Today's post might be more of a Gear Geek thing, but the inspiration is the songs. So here goes. This last month we've been busy recording two new singles at Perks Place Recording Studio. A studio version of the acoustic number, 'The Old Family Home'. And a new song, a rocker, called 'The Red Ramblers'. Inevitably during these recording sessions, the talk centered on the elements that make a good song.
Tone. Timing. Attitude. A well worn guitar. An amplifier ready to melt-down. Finely tuned drums. A story, and the feeling, something that comes from deep down inside. You can't put your finger on any of it really. But when it all comes together, you'll know it. You can't deny it. That song is either going to make you sing, dance, or maybe even make someone cry.
You can tune a guitar. Electronic tuners are a given these days. Even the greenest of new guitar players has one. And you can practice beats and timing to a metronome, or a drum machine. You should practice to one. These are the things that really must be done to gain proficiency as a musican. And these days there's more avenues to learning with books, magazines, and that bottomless pit of information, the internet. Put in the time, and you can learn to play an instrument. Like a machine. For better or for worse.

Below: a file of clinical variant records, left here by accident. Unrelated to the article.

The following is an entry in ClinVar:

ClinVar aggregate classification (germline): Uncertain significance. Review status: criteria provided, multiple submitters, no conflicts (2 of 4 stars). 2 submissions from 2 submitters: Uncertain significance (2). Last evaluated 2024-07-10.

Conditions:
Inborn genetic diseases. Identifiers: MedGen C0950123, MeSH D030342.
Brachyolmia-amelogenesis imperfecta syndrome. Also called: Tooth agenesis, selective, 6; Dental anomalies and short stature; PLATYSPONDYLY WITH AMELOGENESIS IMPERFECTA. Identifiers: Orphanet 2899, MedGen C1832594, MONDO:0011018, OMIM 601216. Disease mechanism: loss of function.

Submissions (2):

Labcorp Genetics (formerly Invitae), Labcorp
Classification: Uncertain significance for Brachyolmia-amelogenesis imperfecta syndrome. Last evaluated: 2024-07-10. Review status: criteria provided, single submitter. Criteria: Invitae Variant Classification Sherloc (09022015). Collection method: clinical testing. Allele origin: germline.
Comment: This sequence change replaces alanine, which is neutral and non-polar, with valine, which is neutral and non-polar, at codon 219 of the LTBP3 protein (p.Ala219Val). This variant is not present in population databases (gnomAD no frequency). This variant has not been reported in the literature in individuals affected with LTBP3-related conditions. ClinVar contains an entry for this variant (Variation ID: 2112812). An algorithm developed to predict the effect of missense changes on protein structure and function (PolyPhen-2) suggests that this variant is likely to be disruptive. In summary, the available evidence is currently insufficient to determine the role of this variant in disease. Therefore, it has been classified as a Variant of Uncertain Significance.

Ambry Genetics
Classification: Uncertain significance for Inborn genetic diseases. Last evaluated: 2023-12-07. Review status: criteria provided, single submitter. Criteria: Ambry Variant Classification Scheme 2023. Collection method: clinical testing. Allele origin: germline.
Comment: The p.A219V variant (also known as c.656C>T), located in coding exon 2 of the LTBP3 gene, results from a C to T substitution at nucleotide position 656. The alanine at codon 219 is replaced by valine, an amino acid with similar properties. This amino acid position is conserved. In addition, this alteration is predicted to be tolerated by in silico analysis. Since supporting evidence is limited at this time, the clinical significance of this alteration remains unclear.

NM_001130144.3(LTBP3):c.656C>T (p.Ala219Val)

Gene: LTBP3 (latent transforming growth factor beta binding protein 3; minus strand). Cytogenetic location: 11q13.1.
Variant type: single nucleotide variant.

A teacher is a good thing to have. A good teacher is even better. Technique, and comprehension come faster when a coach is there to guide you. The coach will see when you are straying off the path, before you will.
Utilizing all these things, I learned to play. Well, all these things, except the internet in the early days. I utilized a teacher until I developed a sense of pitch, learning to play by ear, and at that point my record collection became my teacher. Anyways, eventually I played good enough to join a band. It seemed like a dream come true. I felt I'd arrived. Little did I know that the real education was yet to begin. And the teachers would always be around, when I was ready.
The stage became my classroom. My teachers, were the audience. Or sometimes older and more experienced musicians. Sometimes younger.